DIMACS Center, CoRE Building, Rutgers University, Piscataway, NJ

**Tutorial Organizers:****Fred McMorris**, Illinois Institute of Technology, mcmorris@iit.edu**William H.E. Day**, whday@istar.ca

8:15-8:50 Breakfast and Registration 8:50-9:00 Welcome and Greeting: Mel Janowitz, DIMACS Associate Director 9:00-10:30 Tutorial: William H.E. Day 10:30-11:00 Break 11:00-12:30 Tutorial: William H.E. Day 12:30-1:30 Lunch 1:30-3:00 Tutorial: Fred McMorris, Illinois Institute of Technology 3:00-3:30 Break 3:30-4:00 Tutorial: Fred McMorris, Illinois Institute of Technology 4:00-4:45 Questions and Discussion - Day and McMorris 5:00- Van Returns to Holiday Inn

P.O. Box 17, Port Maitland, NS B0W 2V0, Canada

E-mail: whday@istar.ca

Department of Applied Mathematics

Illinois Institute of Technology, Chicago, IL 60616--3793

E-mail: mcmorris@iit.edu

Axiomatic analyses of problems establish a precise qualitative framework of reasoning, and they may reveal how valuable (sometimes unexpected) conclusions follow from given initial assumptions. In this tutorial we will explore how axiomatizations may be used to investigate consensus problems in group choice, classification, clustering, and the alignment of sequences. The topics will include how axiomatizations can establish the nonexistence of suitable consensus rules, or the existence of unique rules or families of rules. The consensus rules discussed will include the majority and plurality rules, median procedures, and rules based on concepts of center and mean. The objects on which these consensus rules act will include weak orderings of preferences, partitions of a set, hierarchies (rooted trees with labeled leaves), undirected phylogenetic trees, and molecular sequences.

The tutorial will include a three-hour presentation by Day, a two-hour presentation by McMorris, and one hour of spontaneous general discussions.

Day will introduce basic concepts and paradigms for investigating consensus problems in the biological sciences. A useful approach is to formulate a set of axioms, or properties, that reasonable researchers would accept as desirable, then to determine the set of consensus rules satisfying these axioms. Using stronger (but compelling) axioms based on concepts of independence or unanimity may yield a restricted class of consensus rules having undemocratic (undesirable?) properties based on dictatorships or oligarchies. Using weaker axioms based on concepts of neutrality or monotonicity may yield characterizations of unique consensus rules or families of rules. Many relevant examples will be given. Day's presentation will conclude with a brief discussion of order-theoretic frameworks for axiomatic characterizations.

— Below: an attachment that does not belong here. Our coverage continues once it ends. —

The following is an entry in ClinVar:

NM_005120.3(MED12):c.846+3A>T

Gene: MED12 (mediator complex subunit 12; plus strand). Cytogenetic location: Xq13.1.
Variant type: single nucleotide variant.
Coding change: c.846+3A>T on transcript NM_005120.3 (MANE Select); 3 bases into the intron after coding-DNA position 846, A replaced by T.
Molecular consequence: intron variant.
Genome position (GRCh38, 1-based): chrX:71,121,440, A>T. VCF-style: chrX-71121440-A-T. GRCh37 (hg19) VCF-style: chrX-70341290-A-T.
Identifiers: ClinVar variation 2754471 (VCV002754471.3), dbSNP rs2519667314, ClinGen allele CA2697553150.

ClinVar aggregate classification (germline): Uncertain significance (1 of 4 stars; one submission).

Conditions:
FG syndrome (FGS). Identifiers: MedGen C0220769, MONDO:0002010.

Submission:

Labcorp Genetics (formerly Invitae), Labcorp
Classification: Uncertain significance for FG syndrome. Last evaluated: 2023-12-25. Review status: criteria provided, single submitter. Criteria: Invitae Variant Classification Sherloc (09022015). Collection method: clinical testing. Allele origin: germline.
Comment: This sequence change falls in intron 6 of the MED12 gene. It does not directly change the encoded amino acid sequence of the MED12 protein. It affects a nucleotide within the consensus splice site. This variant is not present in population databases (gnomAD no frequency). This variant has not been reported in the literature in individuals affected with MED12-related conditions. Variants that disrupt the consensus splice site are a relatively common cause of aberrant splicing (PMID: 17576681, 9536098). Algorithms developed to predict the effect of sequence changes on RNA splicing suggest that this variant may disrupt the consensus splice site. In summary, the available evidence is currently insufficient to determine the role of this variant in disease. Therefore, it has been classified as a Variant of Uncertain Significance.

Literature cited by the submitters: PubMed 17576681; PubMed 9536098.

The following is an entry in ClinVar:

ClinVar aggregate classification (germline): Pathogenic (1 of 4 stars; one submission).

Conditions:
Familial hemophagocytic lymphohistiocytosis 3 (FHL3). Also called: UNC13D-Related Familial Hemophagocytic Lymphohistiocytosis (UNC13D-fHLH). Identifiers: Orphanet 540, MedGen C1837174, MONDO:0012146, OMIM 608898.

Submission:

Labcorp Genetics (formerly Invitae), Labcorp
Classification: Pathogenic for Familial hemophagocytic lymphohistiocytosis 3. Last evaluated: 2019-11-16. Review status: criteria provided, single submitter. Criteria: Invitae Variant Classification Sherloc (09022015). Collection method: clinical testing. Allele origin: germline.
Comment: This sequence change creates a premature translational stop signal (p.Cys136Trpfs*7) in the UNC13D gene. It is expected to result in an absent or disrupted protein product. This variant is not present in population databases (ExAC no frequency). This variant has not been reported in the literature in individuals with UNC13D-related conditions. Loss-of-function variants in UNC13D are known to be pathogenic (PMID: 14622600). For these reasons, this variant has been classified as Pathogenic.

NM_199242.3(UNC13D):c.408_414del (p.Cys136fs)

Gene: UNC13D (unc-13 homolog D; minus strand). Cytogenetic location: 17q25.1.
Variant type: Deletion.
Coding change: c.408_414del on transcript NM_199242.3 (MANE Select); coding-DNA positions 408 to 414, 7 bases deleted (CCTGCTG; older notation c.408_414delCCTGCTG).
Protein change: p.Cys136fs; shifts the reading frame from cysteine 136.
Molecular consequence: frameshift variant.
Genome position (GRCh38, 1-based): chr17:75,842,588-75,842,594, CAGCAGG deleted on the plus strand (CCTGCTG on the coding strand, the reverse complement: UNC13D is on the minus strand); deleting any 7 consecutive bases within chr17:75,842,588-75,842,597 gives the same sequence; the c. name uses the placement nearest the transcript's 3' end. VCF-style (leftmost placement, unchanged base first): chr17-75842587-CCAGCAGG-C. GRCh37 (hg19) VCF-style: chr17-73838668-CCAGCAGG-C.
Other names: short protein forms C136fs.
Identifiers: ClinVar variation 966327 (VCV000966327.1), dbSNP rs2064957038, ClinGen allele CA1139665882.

McMorris will pick up where Day's presentation ends. He will first discuss consensus functions on graphs by focusing on the center, median and mean functions. Characterizations (when known) and open problems will be given. McMorris will then discuss consensus methods for molecular sequences based on plurality, mean and median functions. McMorris's presentation will conclude by tying this in to an iterative approach to multiple sequence alignment using consensus.

Attendees should have a reasonable mathematical maturity, a tolerance for mathematical abstraction, and an interest in how mathematics can be used to model aspects of biological problems. Each attendee will receive a copy of the lecture notes and a bibliography of relevant literature.

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Document last modified on October 2, 2001.